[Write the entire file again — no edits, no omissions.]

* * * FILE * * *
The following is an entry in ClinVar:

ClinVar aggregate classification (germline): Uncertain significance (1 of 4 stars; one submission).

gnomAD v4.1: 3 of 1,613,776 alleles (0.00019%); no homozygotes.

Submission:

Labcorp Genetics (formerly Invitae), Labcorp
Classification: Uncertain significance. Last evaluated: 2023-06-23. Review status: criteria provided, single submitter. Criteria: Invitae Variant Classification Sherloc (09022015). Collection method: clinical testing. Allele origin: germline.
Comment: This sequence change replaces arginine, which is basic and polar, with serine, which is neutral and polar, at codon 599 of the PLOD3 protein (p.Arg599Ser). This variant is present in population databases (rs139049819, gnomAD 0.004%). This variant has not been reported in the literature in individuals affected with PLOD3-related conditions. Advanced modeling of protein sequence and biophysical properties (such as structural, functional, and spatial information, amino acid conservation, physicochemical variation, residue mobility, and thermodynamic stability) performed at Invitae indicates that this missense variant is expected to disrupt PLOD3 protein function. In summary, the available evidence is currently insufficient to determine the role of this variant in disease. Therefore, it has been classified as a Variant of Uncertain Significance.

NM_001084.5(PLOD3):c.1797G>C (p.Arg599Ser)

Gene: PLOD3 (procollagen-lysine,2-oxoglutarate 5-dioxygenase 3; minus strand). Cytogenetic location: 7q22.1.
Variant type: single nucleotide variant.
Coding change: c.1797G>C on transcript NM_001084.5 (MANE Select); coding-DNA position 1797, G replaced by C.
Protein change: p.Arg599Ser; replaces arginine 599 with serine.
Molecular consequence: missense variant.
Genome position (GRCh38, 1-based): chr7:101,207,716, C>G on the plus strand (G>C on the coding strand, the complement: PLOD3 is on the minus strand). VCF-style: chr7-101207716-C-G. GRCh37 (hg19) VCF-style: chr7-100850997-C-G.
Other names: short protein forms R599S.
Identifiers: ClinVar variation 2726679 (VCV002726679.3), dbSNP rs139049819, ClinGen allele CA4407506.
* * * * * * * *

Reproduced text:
The following is an entry in ClinVar:

ClinVar aggregate classification (germline): Uncertain significance (1 of 4 stars; one submission).

gnomAD v4.1: 3 of 1,613,776 alleles (0.00019%); no homozygotes.

Submission:

Labcorp Genetics (formerly Invitae), Labcorp
Classification: Uncertain significance. Last evaluated: 2023-06-23. Review status: criteria provided, single submitter. Criteria: Invitae Variant Classification Sherloc (09022015). Collection method: clinical testing. Allele origin: germline.
Comment: This sequence change replaces arginine, which is basic and polar, with serine, which is neutral and polar, at codon 599 of the PLOD3 protein (p.Arg599Ser). This variant is present in population databases (rs139049819, gnomAD 0.004%). This variant has not been reported in the literature in individuals affected with PLOD3-related conditions. Advanced modeling of protein sequence and biophysical properties (such as structural, functional, and spatial information, amino acid conservation, physicochemical variation, residue mobility, and thermodynamic stability) performed at Invitae indicates that this missense variant is expected to disrupt PLOD3 protein function. In summary, the available evidence is currently insufficient to determine the role of this variant in disease. Therefore, it has been classified as a Variant of Uncertain Significance.

NM_001084.5(PLOD3):c.1797G>C (p.Arg599Ser)

Gene: PLOD3 (procollagen-lysine,2-oxoglutarate 5-dioxygenase 3; minus strand). Cytogenetic location: 7q22.1.
Variant type: single nucleotide variant.
Coding change: c.1797G>C on transcript NM_001084.5 (MANE Select); coding-DNA position 1797, G replaced by C.
Protein change: p.Arg599Ser; replaces arginine 599 with serine.
Molecular consequence: missense variant.
Genome position (GRCh38, 1-based): chr7:101,207,716, C>G on the plus strand (G>C on the coding strand, the complement: PLOD3 is on the minus strand). VCF-style: chr7-101207716-C-G. GRCh37 (hg19) VCF-style: chr7-100850997-C-G.
Other names: short protein forms R599S.
Identifiers: ClinVar variation 2726679 (VCV002726679.3), dbSNP rs139049819, ClinGen allele CA4407506.